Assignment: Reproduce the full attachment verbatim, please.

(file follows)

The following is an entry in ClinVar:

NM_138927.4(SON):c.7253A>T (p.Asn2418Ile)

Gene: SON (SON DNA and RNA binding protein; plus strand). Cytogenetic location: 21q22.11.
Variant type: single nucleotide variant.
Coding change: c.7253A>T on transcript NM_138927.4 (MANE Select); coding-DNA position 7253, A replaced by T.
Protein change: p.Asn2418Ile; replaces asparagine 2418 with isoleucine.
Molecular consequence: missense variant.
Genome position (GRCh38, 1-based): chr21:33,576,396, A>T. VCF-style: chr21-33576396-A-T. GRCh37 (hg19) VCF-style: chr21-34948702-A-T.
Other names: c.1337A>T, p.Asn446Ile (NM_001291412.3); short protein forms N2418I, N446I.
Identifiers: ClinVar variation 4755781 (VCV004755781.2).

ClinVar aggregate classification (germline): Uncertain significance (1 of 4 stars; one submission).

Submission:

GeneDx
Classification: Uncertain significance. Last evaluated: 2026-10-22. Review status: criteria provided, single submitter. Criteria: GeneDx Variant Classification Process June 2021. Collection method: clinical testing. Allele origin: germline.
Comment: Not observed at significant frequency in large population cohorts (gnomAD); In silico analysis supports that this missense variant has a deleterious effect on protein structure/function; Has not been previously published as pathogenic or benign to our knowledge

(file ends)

The following is an entry in ClinVar:

NM_138927.4(SON):c.7253A>T (p.Asn2418Ile)

Gene: SON (SON DNA and RNA binding protein; plus strand). Cytogenetic location: 21q22.11.
Variant type: single nucleotide variant.
Coding change: c.7253A>T on transcript NM_138927.4 (MANE Select); coding-DNA position 7253, A replaced by T.
Protein change: p.Asn2418Ile; replaces asparagine 2418 with isoleucine.
Molecular consequence: missense variant.
Genome position (GRCh38, 1-based): chr21:33,576,396, A>T. VCF-style: chr21-33576396-A-T. GRCh37 (hg19) VCF-style: chr21-34948702-A-T.
Other names: c.1337A>T, p.Asn446Ile (NM_001291412.3); short protein forms N2418I, N446I.
Identifiers: ClinVar variation 4755781 (VCV004755781.2).

ClinVar aggregate classification (germline): Uncertain significance (1 of 4 stars; one submission).

Submission:

GeneDx
Classification: Uncertain significance. Last evaluated: 2026-10-22. Review status: criteria provided, single submitter. Criteria: GeneDx Variant Classification Process June 2021. Collection method: clinical testing. Allele origin: germline.
Comment: Not observed at significant frequency in large population cohorts (gnomAD); In silico analysis supports that this missense variant has a deleterious effect on protein structure/function; Has not been previously published as pathogenic or benign to our knowledge